Man smashes Arkansas Capitol Ten Commandments monument, posts livestream to Facebook

LITTLE ROCK, Ark., June 28 (Reuters) - A newly installed Ten Commandments monument on Arkansas state Capitol grounds was toppled on Wednesday by a man police said drove his vehicle into the granite slab and posted the incident on Facebook.

"It was shattered into a lot of pieces," Chris Powell, a spokesman for the Secretary of State and Capitol Police, said in an interview.

The suspect, identified as Michael Reed, 32, was arrested on three charges, including a felony of defacing an object of public interest. Police did not release Reed's motive for destroying the monument installed in Little Rock on Tuesday.

A Facebook Live video posted to the account of a person named Michael Reed appears to show the slab's destruction.

WATCH: Michael Reed posts Facebook Live video as he drives into Ten Commandments monument

In the vehicle, a person can be heard saying: "Oh my goodness. Freedom," and driving more than 20 mph (32 kph) until a smashing noise is heard.

"He actually was videoing it and broadcasting it live on Facebook as it happened," police spokesman Powell said. He said an officer patrolling nearby arrested Reed.

No lawyer was listed for the suspect in online jail records.

In 2014, a person with the same name and age as the suspect used a vehicle to smash a Ten Commandments monument on Oklahoma Capitol grounds, law enforcement in Oklahoma said.

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A Ten Commandants monument is seen in a fenced-off section of Oklahoma State Capitol grounds in Oklahoma City, Oklahoma, September 30, 2015. The Republican Party of Oklahoma has offered a home to a Ten Commandments monument soon to be removed from Capitol grounds for violating state law, saying its teaching are espoused by the party, officials said on Thursday. Picture taken September 30, 2015. REUTERS/Jon Herskovitz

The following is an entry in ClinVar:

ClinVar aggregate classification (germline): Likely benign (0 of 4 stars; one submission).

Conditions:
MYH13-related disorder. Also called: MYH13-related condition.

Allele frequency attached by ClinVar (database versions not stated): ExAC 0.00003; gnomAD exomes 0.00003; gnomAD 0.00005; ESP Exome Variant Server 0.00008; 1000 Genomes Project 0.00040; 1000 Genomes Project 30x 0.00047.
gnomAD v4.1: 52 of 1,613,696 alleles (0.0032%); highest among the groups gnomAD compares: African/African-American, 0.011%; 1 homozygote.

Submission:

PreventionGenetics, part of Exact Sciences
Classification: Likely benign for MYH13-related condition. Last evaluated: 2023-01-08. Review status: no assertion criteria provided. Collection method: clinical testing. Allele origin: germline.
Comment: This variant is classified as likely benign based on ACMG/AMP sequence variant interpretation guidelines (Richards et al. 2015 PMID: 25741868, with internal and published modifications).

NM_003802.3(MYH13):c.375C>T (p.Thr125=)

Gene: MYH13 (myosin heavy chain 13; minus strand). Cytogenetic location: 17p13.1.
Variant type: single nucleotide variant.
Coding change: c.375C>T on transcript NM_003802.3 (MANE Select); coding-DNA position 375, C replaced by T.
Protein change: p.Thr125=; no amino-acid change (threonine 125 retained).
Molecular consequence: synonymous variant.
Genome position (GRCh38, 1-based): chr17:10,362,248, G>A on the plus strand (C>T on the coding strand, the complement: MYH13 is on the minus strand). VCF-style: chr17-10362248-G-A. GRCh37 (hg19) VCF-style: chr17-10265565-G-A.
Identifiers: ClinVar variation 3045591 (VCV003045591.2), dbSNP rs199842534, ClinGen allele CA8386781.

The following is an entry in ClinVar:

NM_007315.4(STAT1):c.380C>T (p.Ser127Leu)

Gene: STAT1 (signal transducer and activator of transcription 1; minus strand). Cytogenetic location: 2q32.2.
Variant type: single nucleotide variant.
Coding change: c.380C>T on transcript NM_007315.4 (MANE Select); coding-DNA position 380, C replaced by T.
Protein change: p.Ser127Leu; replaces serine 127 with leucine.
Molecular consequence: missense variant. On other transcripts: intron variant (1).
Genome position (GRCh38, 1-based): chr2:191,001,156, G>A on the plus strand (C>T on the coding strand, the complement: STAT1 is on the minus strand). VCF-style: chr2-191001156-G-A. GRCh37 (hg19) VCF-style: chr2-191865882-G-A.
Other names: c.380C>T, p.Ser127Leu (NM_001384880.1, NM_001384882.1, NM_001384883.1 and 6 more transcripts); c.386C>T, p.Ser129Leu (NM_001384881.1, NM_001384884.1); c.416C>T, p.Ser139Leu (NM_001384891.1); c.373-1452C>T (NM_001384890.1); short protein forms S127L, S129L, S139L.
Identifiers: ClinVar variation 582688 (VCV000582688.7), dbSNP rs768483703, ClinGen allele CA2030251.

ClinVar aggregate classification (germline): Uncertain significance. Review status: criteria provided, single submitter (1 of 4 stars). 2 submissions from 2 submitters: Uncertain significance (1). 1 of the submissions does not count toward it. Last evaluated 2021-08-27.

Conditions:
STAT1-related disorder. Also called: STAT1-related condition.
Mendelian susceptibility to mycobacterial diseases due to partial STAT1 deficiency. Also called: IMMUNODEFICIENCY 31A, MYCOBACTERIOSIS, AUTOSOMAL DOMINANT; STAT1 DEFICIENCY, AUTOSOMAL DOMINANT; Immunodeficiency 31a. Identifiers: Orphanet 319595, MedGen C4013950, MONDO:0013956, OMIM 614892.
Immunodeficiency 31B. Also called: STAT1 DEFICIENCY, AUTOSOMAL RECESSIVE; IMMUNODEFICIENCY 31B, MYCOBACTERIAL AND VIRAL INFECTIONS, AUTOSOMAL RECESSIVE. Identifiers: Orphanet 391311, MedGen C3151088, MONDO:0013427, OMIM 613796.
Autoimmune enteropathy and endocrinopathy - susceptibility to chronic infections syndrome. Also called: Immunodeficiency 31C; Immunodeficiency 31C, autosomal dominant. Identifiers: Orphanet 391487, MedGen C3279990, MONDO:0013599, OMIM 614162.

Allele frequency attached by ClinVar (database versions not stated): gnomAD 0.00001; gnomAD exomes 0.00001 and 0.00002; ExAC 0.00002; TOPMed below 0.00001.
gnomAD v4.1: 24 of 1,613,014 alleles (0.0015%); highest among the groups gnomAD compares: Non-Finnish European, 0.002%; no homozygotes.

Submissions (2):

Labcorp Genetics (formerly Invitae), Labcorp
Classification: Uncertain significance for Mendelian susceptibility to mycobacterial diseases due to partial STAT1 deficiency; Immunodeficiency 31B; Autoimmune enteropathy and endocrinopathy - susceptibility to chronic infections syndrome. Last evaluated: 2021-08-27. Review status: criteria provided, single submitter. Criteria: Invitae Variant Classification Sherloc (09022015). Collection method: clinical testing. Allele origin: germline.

The Christ of the Ozarks statue is seen in Eureka Springs, Arkansas, in this undated handout photo courtesy of the Arkansas Department of Parks and Tourism. For decades, visitors from around the world descended on the small Ozark mountain hamlet of Eureka Springs to see The Great Passion Play, the tale of Jesus Christ's last week on earth. The flashy play with a cast of hundreds, including live animals, was performed for 45 seasons in the shadow of the seven-story Christ of the Ozarks statue on Magnetic Mountain. REUTERS/Arkansas Department of Parks and Tourism/Handout (UNITED STATES - Tags: RELIGION SOCIETY) FOR EDITORIAL USE ONLY. NOT FOR SALE FOR MARKETING OR ADVERTISING CAMPAIGNS. THIS IMAGE HAS BEEN SUPPLIED BY A THIRD PARTY. IT IS DISTRIBUTED, EXACTLY AS RECEIVED BY REUTERS, AS A SERVICE TO CLIENTS
Historical marker at Fort Boonesborough regarding first official Christian service held in Kentucky in 1775. (Photo by: Education Images/UIG via Getty Images)
Cameron Reed of Wichita, Kansas and Linda Capabianco stand with a large replica of the Ten Commandments in front of the Georgia capitol in Atlanta, Georgia, September 29, 2003 as part of the "Spirit of Montgomery" protest to allow the Ten Commandments to remain in federal and state buildings across the country.The protests began after the removal of a monument of the Ten Commandments from the Alabama Judicial Building in Montgomery, Alabama. REUTERS/Tami Chappell TLC